Symptoms: Field symptoms are very similar to those seen with center rot in that it causes center leaves of onions to become pale and collapse. Infected scales of bulbs are initially watersoaked and later appear yellow or pale brown. In advanced stages of infection, scales become soft and watery and fall apart easily. As the interior of the bulb breaks down, a foul smelling liquid fills the core area of the bulb (Figure 18). When harvesting, the tops of infected onions will pull off leaving the rotting bulb still in the ground.

Management Options: Avoid overhead irrigation where the water source has been potentially contaminated with soft rot bacteria. Application of fixed copper products may be marginally effective in reducing spread. As with most bulb diseases, harvesting mature onions, care in handling, and storage in cool dry areas will prevent post harvest losses.

Figure 19. Yellow bud of onion. Image by Ronald D. Gitaitis, University of Georgia,

Yellow Bud of Onion

Yellow bud (YB) is an emerging onion disease that has potential to severely affect Vidalia onion production. This disease was first observed in Georgia in 2007 and has since been spreading throughout the Vidalia onion-growing area in Georgia. However, to the best of our knowledge, this disease has not been reported elsewhere. The causal agent is a gram-negative, rod-shaped, aerobic bacterium that possesses all the phenotypic characteristics of Pseudomonas syringae. The yellow bud bacterium is possibly a pathovar of P. coronafaciens (as it is host-specific).

Symptoms: Symptoms of yellow bud include intense chlorosis in emerging leaves and severe blight in the older leaves. In time, yellow bud leads to stand loss, reduced bulb size, and may create possible avenues of ingress for secondary, soft rot organisms. The disease has also been observed in onion seed beds, thus infected transplants could be widely dispersed to areas throughout the Vidalia region or elsewhere. Occurrence of yellow bud in seedbeds may be an indication that the pathogen could be seedborne. There is evidence that this pathogen can be seedborne and seed transmitted in onion seeds.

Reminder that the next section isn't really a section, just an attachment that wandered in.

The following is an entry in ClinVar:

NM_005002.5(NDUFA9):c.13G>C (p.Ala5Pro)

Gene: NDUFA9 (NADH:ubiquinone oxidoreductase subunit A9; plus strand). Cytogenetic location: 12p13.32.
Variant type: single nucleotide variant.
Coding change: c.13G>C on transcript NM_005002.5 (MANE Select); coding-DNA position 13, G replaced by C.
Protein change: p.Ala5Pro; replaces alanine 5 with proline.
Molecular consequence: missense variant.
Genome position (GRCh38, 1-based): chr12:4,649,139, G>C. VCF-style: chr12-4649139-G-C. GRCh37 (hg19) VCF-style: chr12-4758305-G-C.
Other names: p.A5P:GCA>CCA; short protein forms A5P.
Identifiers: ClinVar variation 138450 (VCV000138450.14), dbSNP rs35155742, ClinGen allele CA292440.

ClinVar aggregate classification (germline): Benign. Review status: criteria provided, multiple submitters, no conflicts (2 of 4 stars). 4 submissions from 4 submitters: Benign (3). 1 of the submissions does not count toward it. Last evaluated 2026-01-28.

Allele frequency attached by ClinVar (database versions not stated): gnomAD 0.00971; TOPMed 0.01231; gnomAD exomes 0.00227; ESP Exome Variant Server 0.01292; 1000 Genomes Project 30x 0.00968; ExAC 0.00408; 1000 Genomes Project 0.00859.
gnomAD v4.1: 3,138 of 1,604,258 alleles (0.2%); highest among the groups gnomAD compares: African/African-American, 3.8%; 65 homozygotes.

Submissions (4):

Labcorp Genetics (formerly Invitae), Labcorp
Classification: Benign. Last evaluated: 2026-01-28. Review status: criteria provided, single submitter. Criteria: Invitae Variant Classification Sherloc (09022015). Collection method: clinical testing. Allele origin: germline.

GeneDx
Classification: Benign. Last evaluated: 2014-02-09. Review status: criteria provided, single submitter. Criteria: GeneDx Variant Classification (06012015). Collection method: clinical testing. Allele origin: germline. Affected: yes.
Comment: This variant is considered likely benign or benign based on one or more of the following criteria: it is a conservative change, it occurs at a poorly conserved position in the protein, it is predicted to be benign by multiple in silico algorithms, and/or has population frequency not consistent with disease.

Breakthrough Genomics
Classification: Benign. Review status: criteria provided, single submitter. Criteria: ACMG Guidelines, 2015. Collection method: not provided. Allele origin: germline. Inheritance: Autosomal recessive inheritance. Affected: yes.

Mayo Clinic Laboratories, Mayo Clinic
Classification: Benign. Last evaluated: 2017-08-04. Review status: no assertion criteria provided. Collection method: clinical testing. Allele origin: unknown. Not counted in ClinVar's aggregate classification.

Management Options: Preventive application of fixed copper materials tank mixed with EBDC fungicides (Maneb, Mancozeb, Manzate, Dithane, Penncozeb and others) may reduce the incidence and spread of this disease. This pathogen is also temperature sensitive and in most cases, yellowing symptoms subside with increase in temperature (>55°C).


Figure 20. Yellow spot virus (IYSV)
Figure 21. Tomato spotted wilt virus (TSWV).

Iris Yellow Spot Virus (IYSV) and Tomato Spotted Wilt Virus (TSWV)

Recently these viruses have been detected in onions, but it is unclear if they are or will become a major disease in onions. TSWV has been a major disease in other crops in Georgia for many years. IYSV is known to be pathogenic on onions, which has become a major disease in other onion producing regions particularly in the western U.S. and particularly on onion seed crops. IYSV is spread by onion thrips (Thrips tabaci), which surprisingly are not generally found in Georgia. Recently, however, this virus has been detected in Tobacco thrips (Frankliniella fusca), which is widely distributed in Georgia.

These viruses can be detected in onions that are otherwise symptomless. These latent infections may never become a problem or symptoms may develop when onions are stressed such as during cold weather, during and after transplanting, or some other stress condition. It is unknown, however, if this does occur.

Symptoms: There is not enough information available to clearly identify symptoms associated with these virus infections. Small necrotic spots with green tissue remaining in the center may be symptom expression. This has not always been correlated with detection during laboratory screening.

Management Options: Since these viruses are spread by thrips, thrips control may help control infection. Typically thrips control (see insect section) has been important during late winter and early spring, but with the detection of these viruses, growers should begin scouting onions in the fall and early winter for thrips, taking necessary action when they appear. Since stress may be a factor in symptom development, care should be taken to minimize stress. Proper fertilization, water, and control of other diseases may be important. Obviously transplanting shock and cold weather are unavoidable, but it may be helpful to avoid transplanting onions just prior to colder temperatures. If cold weather is expected it may be wise to delay transplanting until the cold has passed.